destroyed by fire on the 2d Noy." Benjsmi
J. Adams was buried beneath tlie nuns. Ha
mains were recovered the next day. . ;
- Junius Brutus . Booth, the veteran tragedian,!
dead. He died on board a steamer bound frti
New Orleans to Cincinnati.
The authorities of Hartford, CL, have prohibited
heatrical exhibitions in that city.
During the week ending the 27th Nov., in ii
city, lt!5 persons died of .the fever, and 158
cholera. ' , -
An exchange calls getting oat of bed on tie
31st of August, u the last rose of summer."
. Charles G. Athcrton is elected to the Senato,
from New Hampsire, in place of J. P. Hale.
Judge Evans is elected to the Senate, free
Sjuth Carolina. ' . ,. , . ;
A riot occurred at HudsorvN-. Y- in whichi
I man named McCarthy was killed.
lhe Democrats of Boston have nomicitei
Joseph Smith of South Boston for mayor.
on board bip Oryheu jaB. 31st, by Rer. Mr. Xmh, h
Thomas M. Crockett, to MUs Catherine Freemaa, both of 8a
1-raeciMO. , ,
On board th bark Alice Fraxier, of Ktw Bedford, Jaa.1
Jonathan V. iionU, of Rochester; lla, aml R. , .
PORT OF HONOLULU.
' Arrivals. "T
Feb. 14 Am ab S. Ltuman, Clarke, 16 da fm 8n Francma.
' - l'r bir Emma, WatMoa, 21 4a fio Saa Franc iko, nt
passengers lor Sydiirv. ' . .... i
- " Haw sen .Anoi.yuia, Taner, (lata KaTnaa.)
1A r cl W. B. Brawn. U bite, coast wuta (lauWUliakj
'. 16 firfb. WifTtam, AVPIiee, iitla fn Saa Fraaeiwavi
pawncer for m daey, j,
. 17 -tn h Muntresa, Lambert, 11 da fm Saa Fraacacta
load with oil fur New Bedford. . ,
18 Brach Time, Chape, 55 da fan Sbaaghae, -ama cup
fm aa Francisco -
..' Waiuu arrived. " r
H-Bre ah Hanaa, Husing. 26 da fm Tahiti, 1900 Ma
1 Am a Magnolia, Cm, fin cruiaa off Hawaii, Sa
2100 wh. , '
- - IS Am ph Sophia Thornton, Vonnr, fm craiae em n
o- ? . -,
-. I Am h JU.acriuetM, Bennettfin coaat CaSTon
-.- 100aj,19o0wa.vt- . -
. . . -'Cleared.
Fb. H-Am wh bk Ilarrest, Altny. cruise. "
14-Kusaiaa wh b Suomi, iia5ba.n, cruise.
I41law srh Anonyma, Tai.et, f..r Fort Phillip.
U-rlr arh VV. B. Brown, White, Ibr Sydney.
16-Am.wh ah Sarah, fwitt, cruiso. ,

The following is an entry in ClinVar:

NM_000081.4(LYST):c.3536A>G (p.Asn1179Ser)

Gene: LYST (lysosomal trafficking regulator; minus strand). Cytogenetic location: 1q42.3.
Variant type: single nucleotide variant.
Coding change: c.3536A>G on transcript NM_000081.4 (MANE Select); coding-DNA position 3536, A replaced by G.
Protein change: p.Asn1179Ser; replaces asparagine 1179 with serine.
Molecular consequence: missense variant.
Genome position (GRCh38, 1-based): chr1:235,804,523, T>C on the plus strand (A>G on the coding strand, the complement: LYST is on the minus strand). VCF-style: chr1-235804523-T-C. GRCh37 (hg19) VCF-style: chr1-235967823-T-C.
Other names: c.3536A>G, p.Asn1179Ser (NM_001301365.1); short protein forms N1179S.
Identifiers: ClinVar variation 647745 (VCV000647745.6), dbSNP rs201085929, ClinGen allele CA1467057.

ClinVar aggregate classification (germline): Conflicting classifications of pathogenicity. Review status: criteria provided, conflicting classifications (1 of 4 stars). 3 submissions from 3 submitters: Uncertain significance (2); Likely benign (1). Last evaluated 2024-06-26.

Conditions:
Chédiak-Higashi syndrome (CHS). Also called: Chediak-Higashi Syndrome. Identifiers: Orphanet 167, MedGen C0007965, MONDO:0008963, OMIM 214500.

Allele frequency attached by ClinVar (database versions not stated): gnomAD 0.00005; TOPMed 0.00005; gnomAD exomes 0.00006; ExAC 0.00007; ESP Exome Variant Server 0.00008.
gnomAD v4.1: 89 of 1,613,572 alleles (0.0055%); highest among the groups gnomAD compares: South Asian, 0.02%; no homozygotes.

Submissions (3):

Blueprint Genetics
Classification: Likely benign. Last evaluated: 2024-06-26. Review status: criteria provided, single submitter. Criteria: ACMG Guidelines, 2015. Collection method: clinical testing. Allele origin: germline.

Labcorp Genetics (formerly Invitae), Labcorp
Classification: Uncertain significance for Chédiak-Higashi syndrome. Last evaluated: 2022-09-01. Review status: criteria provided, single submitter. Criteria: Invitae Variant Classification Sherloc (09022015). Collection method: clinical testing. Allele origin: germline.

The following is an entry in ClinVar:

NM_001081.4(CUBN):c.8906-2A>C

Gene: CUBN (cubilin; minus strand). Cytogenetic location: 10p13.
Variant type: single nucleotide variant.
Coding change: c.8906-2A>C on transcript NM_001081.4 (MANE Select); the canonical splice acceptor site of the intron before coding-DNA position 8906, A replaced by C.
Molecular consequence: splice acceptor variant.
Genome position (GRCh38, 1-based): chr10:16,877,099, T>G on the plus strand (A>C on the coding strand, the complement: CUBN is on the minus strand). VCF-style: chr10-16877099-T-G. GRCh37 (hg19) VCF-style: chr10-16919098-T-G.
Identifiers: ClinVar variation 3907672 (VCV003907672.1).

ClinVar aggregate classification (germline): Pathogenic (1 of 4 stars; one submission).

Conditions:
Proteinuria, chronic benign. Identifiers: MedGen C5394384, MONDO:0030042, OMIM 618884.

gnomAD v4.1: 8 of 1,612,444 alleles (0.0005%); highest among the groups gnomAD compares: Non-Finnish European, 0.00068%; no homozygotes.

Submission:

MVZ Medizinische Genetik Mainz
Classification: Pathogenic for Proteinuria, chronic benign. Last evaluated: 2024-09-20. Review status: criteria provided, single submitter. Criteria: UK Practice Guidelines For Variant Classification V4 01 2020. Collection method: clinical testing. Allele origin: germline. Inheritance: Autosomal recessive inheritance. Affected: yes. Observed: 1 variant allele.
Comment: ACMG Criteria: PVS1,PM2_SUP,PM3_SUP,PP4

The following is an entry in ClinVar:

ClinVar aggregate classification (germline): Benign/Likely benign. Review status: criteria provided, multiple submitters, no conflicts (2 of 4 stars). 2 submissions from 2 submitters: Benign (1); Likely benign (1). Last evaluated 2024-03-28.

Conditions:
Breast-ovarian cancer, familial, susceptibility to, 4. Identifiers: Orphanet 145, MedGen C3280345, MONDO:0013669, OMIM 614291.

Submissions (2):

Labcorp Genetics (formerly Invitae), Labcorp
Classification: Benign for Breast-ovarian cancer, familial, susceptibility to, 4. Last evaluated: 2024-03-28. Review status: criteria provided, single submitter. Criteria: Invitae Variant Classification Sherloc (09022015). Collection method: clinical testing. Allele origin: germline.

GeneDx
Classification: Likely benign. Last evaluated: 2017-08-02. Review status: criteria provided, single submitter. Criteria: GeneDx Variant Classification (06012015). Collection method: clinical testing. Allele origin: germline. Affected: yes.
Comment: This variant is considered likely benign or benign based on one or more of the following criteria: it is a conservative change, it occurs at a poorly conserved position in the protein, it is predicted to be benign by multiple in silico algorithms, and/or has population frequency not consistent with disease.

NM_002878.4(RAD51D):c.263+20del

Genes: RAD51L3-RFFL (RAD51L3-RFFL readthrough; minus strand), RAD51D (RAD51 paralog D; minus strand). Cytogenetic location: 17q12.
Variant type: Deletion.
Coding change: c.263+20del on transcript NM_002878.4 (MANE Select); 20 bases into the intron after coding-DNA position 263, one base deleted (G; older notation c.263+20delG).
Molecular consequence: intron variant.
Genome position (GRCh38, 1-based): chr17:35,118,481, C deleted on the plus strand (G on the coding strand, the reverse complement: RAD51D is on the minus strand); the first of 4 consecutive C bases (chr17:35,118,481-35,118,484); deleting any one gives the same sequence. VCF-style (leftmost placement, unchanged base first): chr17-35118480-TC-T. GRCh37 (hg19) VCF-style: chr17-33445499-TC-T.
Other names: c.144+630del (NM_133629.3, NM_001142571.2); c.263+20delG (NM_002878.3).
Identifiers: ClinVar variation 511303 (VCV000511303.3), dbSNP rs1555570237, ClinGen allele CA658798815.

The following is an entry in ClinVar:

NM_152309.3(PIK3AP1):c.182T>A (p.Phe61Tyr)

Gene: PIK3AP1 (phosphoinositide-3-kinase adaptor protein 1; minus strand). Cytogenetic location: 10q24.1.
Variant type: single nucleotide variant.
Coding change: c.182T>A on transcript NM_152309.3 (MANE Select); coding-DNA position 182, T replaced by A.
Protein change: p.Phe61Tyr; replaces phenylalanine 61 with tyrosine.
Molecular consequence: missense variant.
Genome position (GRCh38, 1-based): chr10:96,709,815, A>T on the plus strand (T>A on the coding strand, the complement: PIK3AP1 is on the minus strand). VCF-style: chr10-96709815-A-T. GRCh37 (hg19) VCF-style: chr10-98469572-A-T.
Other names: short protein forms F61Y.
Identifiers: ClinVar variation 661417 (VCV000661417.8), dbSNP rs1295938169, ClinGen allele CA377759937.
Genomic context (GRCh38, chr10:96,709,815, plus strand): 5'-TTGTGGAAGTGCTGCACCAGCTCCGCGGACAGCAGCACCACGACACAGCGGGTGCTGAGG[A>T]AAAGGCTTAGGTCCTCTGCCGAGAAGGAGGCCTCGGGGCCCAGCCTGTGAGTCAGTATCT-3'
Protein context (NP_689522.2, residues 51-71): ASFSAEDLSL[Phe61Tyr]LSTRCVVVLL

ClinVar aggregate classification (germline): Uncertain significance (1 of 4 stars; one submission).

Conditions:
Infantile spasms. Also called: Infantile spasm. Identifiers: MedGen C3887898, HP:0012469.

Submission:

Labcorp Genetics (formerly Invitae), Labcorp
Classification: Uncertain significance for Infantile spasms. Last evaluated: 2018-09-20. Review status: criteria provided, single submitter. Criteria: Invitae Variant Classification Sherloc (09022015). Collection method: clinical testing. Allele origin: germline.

. : 17 Am sch Sierra .Vvada, Woolley, Saa Franxwca.
Teasels in Port
ajii ah Janoa.' Cornell
' Frances Henrietta," ,
Am wb rb Chariot, Rnnipu. '
Am sb Isaac Micke, Skinner.
Am ab Wm. Hamilton ftfca
nm an luaia, M tile.
Manuel Ortet, Cola.
" aL Itiu HowraaiL W
14m .k L .
Maria Ibtresa. Tw .i.. .k ' ....
ALiJ? w ' -V . Aarn.ta,Fil
Am sh Black Warrmr. Bartlett Am k v.
... . - .... ipimniiijfn.
i am d .uartiM. Tuuker. - . u::. um
... ' . . . . rzwiTHT w nn.
. rr i. K " riaeer, BiUints.
, fcappe, J "J to i".:;;
" u-ir, v -hippy i.m bk Aiic Fraxier, T at.
Am h Nsvy, Norton.
.h c-m ova ! lam. 1411. nram ak v-i uan a
i Aui sb Jlatnolia. tx.
i Am ah Sop. Thornton, founje.' Aiush.Masacha9etu,bBin
! V ! Vtrkt -M'Ken.fry. t Am bk Mag data.'
..... ... pm, . i ctu nnw sea n asatariM,
Haw ach Manuku, Bern!.
Am bf rwiss Boy, Dexter.
Am b$ Jud.son, lvrinf.
Am bg Lyra, teywr.' -Am
ah S. Lurman, Vlarke.
Br bg Enma, Watson.
u bg Pandora, Mott.' - "
Br ah William. al'Phee-.
Am ah Huntress, Lambert ,
Br cb Time, Chaie. , .
Am ah Onward, t oltmr.
'Hoi. bs Jacqueline Eh 8aa
jiran sen Lortntbtana.KieMiaa
U at rtt Matthew Vassar. '
Haw bx Wallace, llutf. t
Alb. bg Prince de Join ilia,'-
4n )i9 fWinfal. Xs1.mi-
Haw sch Camliae, UldVr
Am sb Kliza HirwKl,"''"
Am clipper ah Syrea, A'fc
. Tsels in port, besides coasters, 5i
M ernoranda. '
REPORT of ship 5fasnoh'a, C,.r.-Feb. Ifith, 1K3. f
.ViaitnoliarCox, of New Redfhrd. front Slaver's tobtad,
lo,aad a short eniotT Kealakekua Bav,25 bbl p,"r
son. Spoke, Fi b. 5, ship Catherine, Hull", ot Sem Lua,r
thtn this season; bk V asbinston, Edwards, Sa Harl.'r
Uiina ; aaw bk Alice, White, CoW fprinea, nothine: CJ"
da, New Bedford, 36 hoto sp ; 13th, spoke ah ColnBtia,Ca
.Nantucket, all well, 45 bbU sp. The Columbia reporw
ing seen, three days previous, ah Chas. Carroll, Cbaprf,-
In.lon, boiling a sperm whale; all Northern Ligbi.S"- ,
Fair HaTsa, atowiuf down." .
w Bedford, 87 mos., IJOO bbls p oil, bad taken 650
t 4 month. Capt. Howes reported ah Louisiana, T6,
. previous 1,200 bMs spoil; Jan. 3Isf, on the line, fc
W, spoke bk Kajah, Fisher, Westport, notbine sines W2
Oahu; same time Black Eagle, Ludlow, Sag Harbor, SS"
. . CO-PARTNERSHIP 1
nIIOS. II. MATfQtl AT T. n? mvnlf am
X together in the Auction and Commission
ness. t His interest and responsibility takes dat8?
9th Dec. last, and the new firm will be known
V. Thompson & Co. F. W. THOJIPSOX, ttCt
Uonolulu, Feb. 15, 1853-lm-4t v
TO LEI. The building on Alaiea trc?t,
occupied by Lafreiu & Fisher. Iw4
will be given on 1st March. Applv to
Uonolulu, Feb. 6, tf-39 "U- AV.
REPORT of ship Sophia Thornton; Toonf. from a era
Feb. 17, 13)3 nothine since leaving Oahu, Not. lant, re
Jan. 1 1 . lat. 4 AiV A . iiihiv -k ihvt Hn